By the very essence of where we stand, our tribe recognized the right of the United States through the Treaty of 1855, the Walla Walla Treaty, to accept and to garner the right to the United States to exist within our homelands, the rights that are enshrined in that treaty, were not given from a beneficial American government at all, but were retained for future generations by our leadership of the past. And the gifts that are embodied in that document, the Treaty of 1855, is paramount to the existence of the American society in general, existing within our homelands, by that gift of this established rights of governance given to the government of the United States, furthered by the education system, and brought forward into this day and age, we can only commit ourselves and recommit ourselves to the education, not only of tribal children and tribal communities, but general populace and education seekers as well. Knowing that as tribal people, the original inhabitants of this earth, of this area, that we have had a welcoming relationship over the years of generations, that that must continue, and that the word and the respect of that mutual agreement, the Treaty of 1855, must stand forever, and the responsibilities we accept as educators, must continue.
I welcome you on behalf of the Confederated Tribes. I hope that your tenure here will be one of great memories, progress and strength.
Since time immemorial, the lands we find ourselves on were home to not one, but three tribes—the Cayuse, Umatilla and Walla Walla peoples. According to the Confederated Tribes, they shared a common understanding that their very existence depended on each other. Their respect of the bountiful plenty the majestic Columbia River provided and their very souls and spirits were inextricably tied to one another. They understood that success, survival and prosperity depended on them working together towards a common goal. This may in fact be the genesis of what is now commonly referred to as the “Walla Walla Way.”
Fast forward to the year 1859. During the exact same year the Washington Legislature granted a charter to the Whitman Seminary to begin its quest towards developing this grand institution we find ourselves at today, right across town W.B. Kelly had just been named superintendent of School District #1, the very first public grammar school in Walla Walla.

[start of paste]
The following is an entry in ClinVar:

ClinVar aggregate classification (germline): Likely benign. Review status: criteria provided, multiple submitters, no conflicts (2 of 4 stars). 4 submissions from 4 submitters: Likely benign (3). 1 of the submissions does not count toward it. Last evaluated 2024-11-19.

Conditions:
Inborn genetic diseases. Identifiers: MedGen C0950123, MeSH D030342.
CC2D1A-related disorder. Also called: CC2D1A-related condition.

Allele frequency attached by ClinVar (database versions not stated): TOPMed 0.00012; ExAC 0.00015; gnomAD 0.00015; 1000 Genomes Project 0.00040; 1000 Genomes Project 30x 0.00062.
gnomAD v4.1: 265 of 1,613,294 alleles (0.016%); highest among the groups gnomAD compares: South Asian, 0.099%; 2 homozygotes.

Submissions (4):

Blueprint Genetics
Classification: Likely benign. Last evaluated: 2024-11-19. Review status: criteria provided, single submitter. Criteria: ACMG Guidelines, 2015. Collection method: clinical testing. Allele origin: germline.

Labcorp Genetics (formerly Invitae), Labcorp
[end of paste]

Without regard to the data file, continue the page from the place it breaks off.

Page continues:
Just as the tribes were linked by common territory and purpose since time immemorial, so too has Whitman and Walla Walla Schools. Over the last sixteen decades there exists countless examples of collaboration, partnership and coming together for the common good. Again, the “Walla Walla Way.”
Having spent considerable time with Dr. Bolton since her arrival to our community there is not a doubt in my mind that her compassion, empathy, thoughtfulness and humble demeanor will not only support, but help advance our century-long partnership and spirit of collaboration.
As the 16th superintendent in our school district’s 164 year history, it is my pleasure and honor to celebrate and welcome Dr. Sarah Bolton; Whitman’s 15th president in its 164 year journey. I look forward to many great years working together with you as we continue to honor the “Walla Walla Way” together.
Good evening, everyone, thank you so much for joining us on this wonderful and historical day for Whitman College. My name is Kirsten Adams Gable, class of 2001 and I am the current Chair of the President’s Advisory Board.
In representing the President’s Advisory Board, the Alumni Association Board of Directors, and our more than 15,000 loyal alumni throughout the world, it is my pleasure to extend our congratulations to you, Dr. Bolton, upon your installation as Whitman’s 15th president.
Whitman is so fortunate to have your keen intellect, distinction in teaching and research, and accomplished leadership in higher education.
Like Joe, I had the privilege of serving on the Presidential Search Committee chaired by the talented Danielle Garbe Reser. When I accepted the challenge, I knew we had our work cut out for us to find a successor to the exceptional Dr. Kathy Murray and one who could enable Whitman College to become an even more distinctive and inclusive community for future generations. When I read the prospectus and job criteria for the next College President, I found out we were basically searching for a unicorn. And personally—I learned I am not be cut out to be a college president.
However, we did find our unicorn in Dr. Sarah Bolton and already through your leadership this year, you have helped inspire us with your ambition for the future of our beloved college and the role that our students will have in the world. I have been amazed by your total immersion in the Whitman experience and your authentic understanding and representation of our community and its values.